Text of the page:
This paper reports findings from a randomized controlled trial of a front-end diversion program for prison-bound individuals with property crime convictions, concurrent substance use problems, and no prior violent crime convictions.
Two counties in Oregon participated in the trial, labeled "County A " and "County B. " Across counties, 272 individuals (mean age = 32.7 years; 67.6% male) were recruited and randomized to receive either the diversion program (Senate Bill 416 [SB416]) or probation as usual (PAU). The primary outcome was recidivism, defined as any arrest, conviction, or incarceration for a new crime within three years of diversion from prison.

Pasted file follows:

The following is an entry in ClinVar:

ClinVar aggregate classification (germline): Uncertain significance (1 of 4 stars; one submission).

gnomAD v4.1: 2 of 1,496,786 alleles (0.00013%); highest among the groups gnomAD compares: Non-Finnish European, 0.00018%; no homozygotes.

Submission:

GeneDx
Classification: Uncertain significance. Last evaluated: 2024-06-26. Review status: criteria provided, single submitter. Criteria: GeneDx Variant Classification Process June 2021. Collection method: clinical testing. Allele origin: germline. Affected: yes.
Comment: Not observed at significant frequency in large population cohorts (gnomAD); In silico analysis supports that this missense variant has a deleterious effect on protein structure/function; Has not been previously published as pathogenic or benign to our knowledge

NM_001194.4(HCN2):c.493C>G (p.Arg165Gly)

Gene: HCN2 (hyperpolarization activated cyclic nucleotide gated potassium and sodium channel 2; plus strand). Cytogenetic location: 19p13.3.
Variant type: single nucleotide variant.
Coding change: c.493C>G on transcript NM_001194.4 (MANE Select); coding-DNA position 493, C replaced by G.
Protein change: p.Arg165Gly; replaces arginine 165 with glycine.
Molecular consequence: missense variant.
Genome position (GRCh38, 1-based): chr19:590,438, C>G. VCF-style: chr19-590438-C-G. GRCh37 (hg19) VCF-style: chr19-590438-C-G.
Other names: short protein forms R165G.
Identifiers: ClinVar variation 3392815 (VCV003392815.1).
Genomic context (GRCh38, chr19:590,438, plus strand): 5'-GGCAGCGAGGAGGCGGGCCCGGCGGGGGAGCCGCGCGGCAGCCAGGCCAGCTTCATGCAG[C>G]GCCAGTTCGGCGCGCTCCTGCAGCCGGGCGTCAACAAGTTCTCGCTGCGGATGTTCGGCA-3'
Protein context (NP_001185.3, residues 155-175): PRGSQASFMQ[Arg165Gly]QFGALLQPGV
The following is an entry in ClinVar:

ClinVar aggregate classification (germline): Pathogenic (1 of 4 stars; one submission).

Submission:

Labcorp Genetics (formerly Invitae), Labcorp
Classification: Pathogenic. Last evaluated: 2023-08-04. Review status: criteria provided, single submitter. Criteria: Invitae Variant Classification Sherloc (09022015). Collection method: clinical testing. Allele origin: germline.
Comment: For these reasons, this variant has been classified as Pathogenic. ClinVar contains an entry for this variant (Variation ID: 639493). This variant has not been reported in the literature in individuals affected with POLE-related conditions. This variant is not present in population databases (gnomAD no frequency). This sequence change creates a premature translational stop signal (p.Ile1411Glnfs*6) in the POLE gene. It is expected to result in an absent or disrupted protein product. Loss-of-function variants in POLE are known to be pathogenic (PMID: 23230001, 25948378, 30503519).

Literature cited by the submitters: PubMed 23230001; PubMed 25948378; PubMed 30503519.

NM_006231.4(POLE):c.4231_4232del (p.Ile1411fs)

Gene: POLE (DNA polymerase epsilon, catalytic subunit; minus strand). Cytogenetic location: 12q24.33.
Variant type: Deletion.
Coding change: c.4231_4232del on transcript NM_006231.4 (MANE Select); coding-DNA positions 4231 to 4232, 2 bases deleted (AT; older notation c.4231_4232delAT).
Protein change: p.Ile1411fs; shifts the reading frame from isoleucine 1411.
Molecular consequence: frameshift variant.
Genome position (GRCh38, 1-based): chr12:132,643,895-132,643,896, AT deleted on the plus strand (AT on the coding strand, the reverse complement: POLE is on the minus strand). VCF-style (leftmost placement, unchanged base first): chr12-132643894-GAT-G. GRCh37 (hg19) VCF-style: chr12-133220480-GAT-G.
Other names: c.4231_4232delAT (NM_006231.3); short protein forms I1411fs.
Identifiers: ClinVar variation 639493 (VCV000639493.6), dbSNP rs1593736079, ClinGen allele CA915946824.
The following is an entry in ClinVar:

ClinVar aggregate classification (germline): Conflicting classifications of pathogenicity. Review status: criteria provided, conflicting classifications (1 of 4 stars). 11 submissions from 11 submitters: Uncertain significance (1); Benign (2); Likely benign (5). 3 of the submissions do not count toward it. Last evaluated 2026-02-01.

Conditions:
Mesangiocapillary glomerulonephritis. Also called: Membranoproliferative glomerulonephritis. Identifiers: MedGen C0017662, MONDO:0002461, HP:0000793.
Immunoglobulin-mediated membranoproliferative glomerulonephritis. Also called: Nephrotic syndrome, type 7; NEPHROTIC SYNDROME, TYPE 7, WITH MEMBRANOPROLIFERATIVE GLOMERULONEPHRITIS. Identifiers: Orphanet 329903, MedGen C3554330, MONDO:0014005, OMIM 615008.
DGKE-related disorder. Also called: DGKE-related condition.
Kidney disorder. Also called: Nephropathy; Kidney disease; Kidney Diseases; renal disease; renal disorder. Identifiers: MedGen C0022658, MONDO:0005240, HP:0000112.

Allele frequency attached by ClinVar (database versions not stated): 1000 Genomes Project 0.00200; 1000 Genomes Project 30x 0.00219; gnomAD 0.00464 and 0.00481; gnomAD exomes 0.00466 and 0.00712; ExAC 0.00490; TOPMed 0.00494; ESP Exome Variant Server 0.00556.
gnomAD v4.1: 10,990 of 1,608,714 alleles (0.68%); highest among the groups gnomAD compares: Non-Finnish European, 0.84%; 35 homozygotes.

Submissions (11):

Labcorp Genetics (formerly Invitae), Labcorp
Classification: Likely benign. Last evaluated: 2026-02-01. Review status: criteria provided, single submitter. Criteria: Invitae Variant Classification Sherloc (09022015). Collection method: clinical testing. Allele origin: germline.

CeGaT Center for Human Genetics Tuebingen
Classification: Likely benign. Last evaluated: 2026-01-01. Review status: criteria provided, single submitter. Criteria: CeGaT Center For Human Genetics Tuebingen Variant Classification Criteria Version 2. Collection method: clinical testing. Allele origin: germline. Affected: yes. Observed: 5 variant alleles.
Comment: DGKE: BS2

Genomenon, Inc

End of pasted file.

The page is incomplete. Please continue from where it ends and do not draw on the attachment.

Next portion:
In County A, SB416 did not outperform PAU on any recidivism outcome. However, in County B, SB416 yielded significantly greater improvements across various configurations of the arrest, conviction, and incarceration outcomes, relative to PAU. Conclusions: SB416 can yield reduced recidivism when implemented in a setting like County B, which when compared to County A, had fewer justice system resources and a limited history of cross-system collaboration. More research on SB416 is needed, including an examination of its mechanisms of change and its cost-effectiveness relative to standard criminal justice system processing. (Publisher abstract provided)
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